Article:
Bitcoin: a solution to crisis?

 


Times are tough for physical currencies – particularly for some. The euro crisis is on everyone’s lips, and recently China and Japan have abandoned the dollar in order to bolster their own currencies as much as possible.

What if the solution lies with bitcoin?

Just a quick recap for those of you who can’t remember: Bitcoin is a digital currency that was created back in 2009. Its key feature lies in its complete autonomy from banks and governments: in other words, its value can’t be altered or affected by external inflation.

From a technical point of view, bitcoin is closely linked to a single owner, and every purchase or transfer results in an automatic change of ownership: in short, transactions are irreversible. The obvious problem bitcoin faces – since it involves simple information – comes from the most banal of scams i.e. being copied and pasted, is overcome by strict encryption schemes – such as block chain – making this process absolutely safe.

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Bitcoin experienced considerable success during 2011 – when it hovered around the $30 mark – but then suddenly collapsed. As of February 2012 bitcoin was worth about 4 euros.

So what happened?

Benjamin Wallace wrote an in depth article for Wired, analyzing “the rise and fall” of this virtual economy. Initially the movement was driven by a group of authentic technology enthusiasts. A group made up more of open-source evangelists than tout court economists. Its take-off in the spring of 2011 – which was sudden and unexpected – was mainly due to the big hype that came from Forbes and Gawker.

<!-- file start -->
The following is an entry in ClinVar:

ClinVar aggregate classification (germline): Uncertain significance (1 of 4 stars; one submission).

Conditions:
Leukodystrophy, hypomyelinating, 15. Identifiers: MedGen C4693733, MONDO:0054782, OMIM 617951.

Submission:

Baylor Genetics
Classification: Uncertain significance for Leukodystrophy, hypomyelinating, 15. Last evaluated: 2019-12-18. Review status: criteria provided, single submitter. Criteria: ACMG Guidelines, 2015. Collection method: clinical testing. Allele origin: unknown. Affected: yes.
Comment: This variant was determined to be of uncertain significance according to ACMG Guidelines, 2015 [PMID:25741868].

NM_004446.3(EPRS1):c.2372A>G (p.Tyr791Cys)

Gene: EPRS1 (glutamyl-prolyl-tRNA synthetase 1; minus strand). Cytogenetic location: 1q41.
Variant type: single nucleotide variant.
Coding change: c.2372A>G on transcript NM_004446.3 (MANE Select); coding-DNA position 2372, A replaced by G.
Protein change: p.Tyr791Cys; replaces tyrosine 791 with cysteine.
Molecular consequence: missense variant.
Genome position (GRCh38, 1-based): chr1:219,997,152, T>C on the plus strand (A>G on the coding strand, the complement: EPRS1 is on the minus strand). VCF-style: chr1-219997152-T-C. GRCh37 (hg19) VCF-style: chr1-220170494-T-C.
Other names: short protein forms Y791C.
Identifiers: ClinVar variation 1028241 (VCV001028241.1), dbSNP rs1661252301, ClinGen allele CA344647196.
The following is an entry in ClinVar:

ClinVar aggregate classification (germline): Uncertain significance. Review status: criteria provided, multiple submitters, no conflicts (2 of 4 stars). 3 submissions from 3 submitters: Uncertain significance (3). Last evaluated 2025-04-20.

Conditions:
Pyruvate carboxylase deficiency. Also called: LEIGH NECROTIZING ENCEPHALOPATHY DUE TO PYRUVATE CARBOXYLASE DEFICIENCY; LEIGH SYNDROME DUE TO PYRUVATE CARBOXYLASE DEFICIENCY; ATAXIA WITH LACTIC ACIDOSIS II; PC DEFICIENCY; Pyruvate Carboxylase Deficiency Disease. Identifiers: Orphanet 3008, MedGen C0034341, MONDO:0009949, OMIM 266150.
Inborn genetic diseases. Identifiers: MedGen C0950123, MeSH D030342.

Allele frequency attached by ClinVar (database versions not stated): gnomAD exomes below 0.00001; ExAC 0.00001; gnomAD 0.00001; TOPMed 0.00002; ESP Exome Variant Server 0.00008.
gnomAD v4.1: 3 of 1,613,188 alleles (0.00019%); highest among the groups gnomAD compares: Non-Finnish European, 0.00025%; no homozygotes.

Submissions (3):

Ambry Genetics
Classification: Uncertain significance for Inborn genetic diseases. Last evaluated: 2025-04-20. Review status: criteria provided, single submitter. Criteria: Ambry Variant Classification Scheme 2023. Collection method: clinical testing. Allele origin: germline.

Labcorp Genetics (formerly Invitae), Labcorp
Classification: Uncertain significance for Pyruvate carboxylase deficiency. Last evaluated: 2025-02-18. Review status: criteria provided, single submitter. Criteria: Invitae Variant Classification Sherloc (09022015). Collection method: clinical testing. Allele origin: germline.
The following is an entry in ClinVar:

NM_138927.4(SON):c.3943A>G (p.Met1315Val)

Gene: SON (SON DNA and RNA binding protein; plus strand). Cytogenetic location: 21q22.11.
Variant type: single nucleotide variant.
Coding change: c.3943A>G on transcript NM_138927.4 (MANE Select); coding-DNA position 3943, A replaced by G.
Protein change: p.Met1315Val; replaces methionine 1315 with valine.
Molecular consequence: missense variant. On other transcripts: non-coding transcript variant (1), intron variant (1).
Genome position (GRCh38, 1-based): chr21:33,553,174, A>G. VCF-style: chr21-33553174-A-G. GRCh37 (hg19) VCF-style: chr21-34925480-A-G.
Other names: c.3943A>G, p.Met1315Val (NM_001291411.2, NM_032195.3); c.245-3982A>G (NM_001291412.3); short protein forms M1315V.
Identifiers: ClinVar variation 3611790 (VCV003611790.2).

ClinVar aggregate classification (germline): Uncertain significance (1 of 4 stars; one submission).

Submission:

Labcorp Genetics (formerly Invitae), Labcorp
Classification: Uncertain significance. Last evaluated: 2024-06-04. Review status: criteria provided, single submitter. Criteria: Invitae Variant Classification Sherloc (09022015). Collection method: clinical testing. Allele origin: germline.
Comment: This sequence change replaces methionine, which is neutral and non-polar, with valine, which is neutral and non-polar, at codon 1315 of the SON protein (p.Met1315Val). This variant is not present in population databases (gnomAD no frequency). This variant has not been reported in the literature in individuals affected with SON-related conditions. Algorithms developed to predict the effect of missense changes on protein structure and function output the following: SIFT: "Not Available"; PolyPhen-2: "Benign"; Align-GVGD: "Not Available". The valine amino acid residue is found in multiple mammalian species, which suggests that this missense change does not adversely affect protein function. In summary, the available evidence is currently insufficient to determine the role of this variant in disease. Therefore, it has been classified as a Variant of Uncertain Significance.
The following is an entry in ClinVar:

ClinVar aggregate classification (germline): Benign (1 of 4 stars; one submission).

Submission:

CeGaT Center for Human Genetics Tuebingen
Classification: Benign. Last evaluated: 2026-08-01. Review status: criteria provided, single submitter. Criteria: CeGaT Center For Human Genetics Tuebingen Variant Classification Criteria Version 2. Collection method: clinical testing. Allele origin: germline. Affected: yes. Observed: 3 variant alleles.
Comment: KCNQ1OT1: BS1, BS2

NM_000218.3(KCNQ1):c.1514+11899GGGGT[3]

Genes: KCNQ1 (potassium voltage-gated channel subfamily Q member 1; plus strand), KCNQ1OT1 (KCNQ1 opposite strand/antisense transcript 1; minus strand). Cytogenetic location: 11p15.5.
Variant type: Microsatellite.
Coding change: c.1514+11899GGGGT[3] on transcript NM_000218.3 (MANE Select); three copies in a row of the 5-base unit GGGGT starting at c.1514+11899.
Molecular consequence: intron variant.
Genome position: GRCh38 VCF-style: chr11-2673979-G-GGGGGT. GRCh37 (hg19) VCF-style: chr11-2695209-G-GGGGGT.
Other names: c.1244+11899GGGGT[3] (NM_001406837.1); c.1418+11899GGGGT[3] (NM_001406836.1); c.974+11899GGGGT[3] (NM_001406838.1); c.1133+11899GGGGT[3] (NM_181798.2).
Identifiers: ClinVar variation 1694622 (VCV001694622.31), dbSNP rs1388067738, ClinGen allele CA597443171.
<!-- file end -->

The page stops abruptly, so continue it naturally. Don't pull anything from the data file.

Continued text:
During the summer and a little later, the pure and idealistic world of bitcoin immersed itself in the impure world’s reality: the assault of the masses on the digital money got itself caught up in a lot of practical problems. One in particular was how to keep one’s money safe? Other problems followed – for example, it became increasingly difficult to spend bitcoins, the number of viruses increased, other cyber attacks occurred – until the bubble finally burst.

Nowadays bitcoin owners have abandoned the idea of trying to create this alternative economy, and have limited themselves to holding on to their currency – ever less attractive to the markets. However, as Wallace concludes, “while people have stolen and cheated and abandoned the bitcoiners, the code has remained true.”

The strength of the new currency isn’t about what it currently stands for, but the idea itself. So its unhappy ending shouldn’t be seen as a reassuring indication to those who see it as an anti-crisis remedy – but the idea remains valid. Let’s see why.

Firstly, as previously stated, bitcoin in theory is immune to financial speculation: when thinking in terms of greater transactional transparency and fairness, it would therefore represent a giant step forward. At Chaos Communication Camp in Berlin, hacker Jeffrey Paul – in his talk on Financing the Revolution – tried to emphasize, using an array of technical details, all the benefits of an informational money reform.

In fact, someone went as far to link bitcoin economy to a type of specific ethics, with universal characteristics, with no intermediation, transparent and immanent – meaning anyone can access it, there’s no need for institutions or banks, the code is open source and the value isn’t dependent on external people but only by the those carrying out the transactions.

From this point of view, even an anarchist and a capitalist can both use bitcoin – simply because it’s a better solution – more equitable – than real money.

So, really if this currency were to “take off” – in other words if there were stores willing to accept it as a form of payment – a small revolution could begin.

Of course the problem is the enormous difficulty of this bootstrapping: digital collaboration is often a success in other situations, but when it came to creating a new economy – dealing with money, and the future of money itself – things got much more complicated.

Even if, in theory the virtual currency solution has many positive attributes, from a practical point of view it appears to be too big to be put into practice. At least for now.

 

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